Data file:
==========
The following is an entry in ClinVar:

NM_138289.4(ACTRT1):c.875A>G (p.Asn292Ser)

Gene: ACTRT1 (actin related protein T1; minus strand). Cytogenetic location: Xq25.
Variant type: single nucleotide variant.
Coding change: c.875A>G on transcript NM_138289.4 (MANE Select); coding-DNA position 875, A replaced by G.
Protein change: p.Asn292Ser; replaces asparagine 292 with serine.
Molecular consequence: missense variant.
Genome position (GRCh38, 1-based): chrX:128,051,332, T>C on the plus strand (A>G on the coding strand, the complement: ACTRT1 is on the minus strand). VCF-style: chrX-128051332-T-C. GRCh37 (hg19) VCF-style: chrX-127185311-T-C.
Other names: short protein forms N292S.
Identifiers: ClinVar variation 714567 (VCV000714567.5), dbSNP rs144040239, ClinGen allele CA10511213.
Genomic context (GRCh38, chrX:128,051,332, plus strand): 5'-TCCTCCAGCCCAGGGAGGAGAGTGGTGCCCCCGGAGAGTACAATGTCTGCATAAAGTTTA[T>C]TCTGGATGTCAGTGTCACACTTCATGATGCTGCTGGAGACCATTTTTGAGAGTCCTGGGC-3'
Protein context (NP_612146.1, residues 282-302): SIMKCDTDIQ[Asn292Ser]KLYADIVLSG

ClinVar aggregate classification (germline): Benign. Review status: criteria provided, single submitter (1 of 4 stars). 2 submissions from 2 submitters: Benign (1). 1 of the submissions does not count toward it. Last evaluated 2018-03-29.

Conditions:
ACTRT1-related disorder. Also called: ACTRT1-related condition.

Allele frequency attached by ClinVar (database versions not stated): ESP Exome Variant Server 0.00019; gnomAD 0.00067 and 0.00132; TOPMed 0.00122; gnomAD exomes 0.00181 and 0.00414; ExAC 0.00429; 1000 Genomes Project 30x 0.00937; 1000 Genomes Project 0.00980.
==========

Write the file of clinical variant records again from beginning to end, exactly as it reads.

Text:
The following is an entry in ClinVar:

NM_138289.4(ACTRT1):c.875A>G (p.Asn292Ser)

Gene: ACTRT1 (actin related protein T1; minus strand). Cytogenetic location: Xq25.
Variant type: single nucleotide variant.
Coding change: c.875A>G on transcript NM_138289.4 (MANE Select); coding-DNA position 875, A replaced by G.
Protein change: p.Asn292Ser; replaces asparagine 292 with serine.
Molecular consequence: missense variant.
Genome position (GRCh38, 1-based): chrX:128,051,332, T>C on the plus strand (A>G on the coding strand, the complement: ACTRT1 is on the minus strand). VCF-style: chrX-128051332-T-C. GRCh37 (hg19) VCF-style: chrX-127185311-T-C.
Other names: short protein forms N292S.
Identifiers: ClinVar variation 714567 (VCV000714567.5), dbSNP rs144040239, ClinGen allele CA10511213.
Genomic context (GRCh38, chrX:128,051,332, plus strand): 5'-TCCTCCAGCCCAGGGAGGAGAGTGGTGCCCCCGGAGAGTACAATGTCTGCATAAAGTTTA[T>C]TCTGGATGTCAGTGTCACACTTCATGATGCTGCTGGAGACCATTTTTGAGAGTCCTGGGC-3'
Protein context (NP_612146.1, residues 282-302): SIMKCDTDIQ[Asn292Ser]KLYADIVLSG

ClinVar aggregate classification (germline): Benign. Review status: criteria provided, single submitter (1 of 4 stars). 2 submissions from 2 submitters: Benign (1). 1 of the submissions does not count toward it. Last evaluated 2018-03-29.

Conditions:
ACTRT1-related disorder. Also called: ACTRT1-related condition.

Allele frequency attached by ClinVar (database versions not stated): ESP Exome Variant Server 0.00019; gnomAD 0.00067 and 0.00132; TOPMed 0.00122; gnomAD exomes 0.00181 and 0.00414; ExAC 0.00429; 1000 Genomes Project 30x 0.00937; 1000 Genomes Project 0.00980.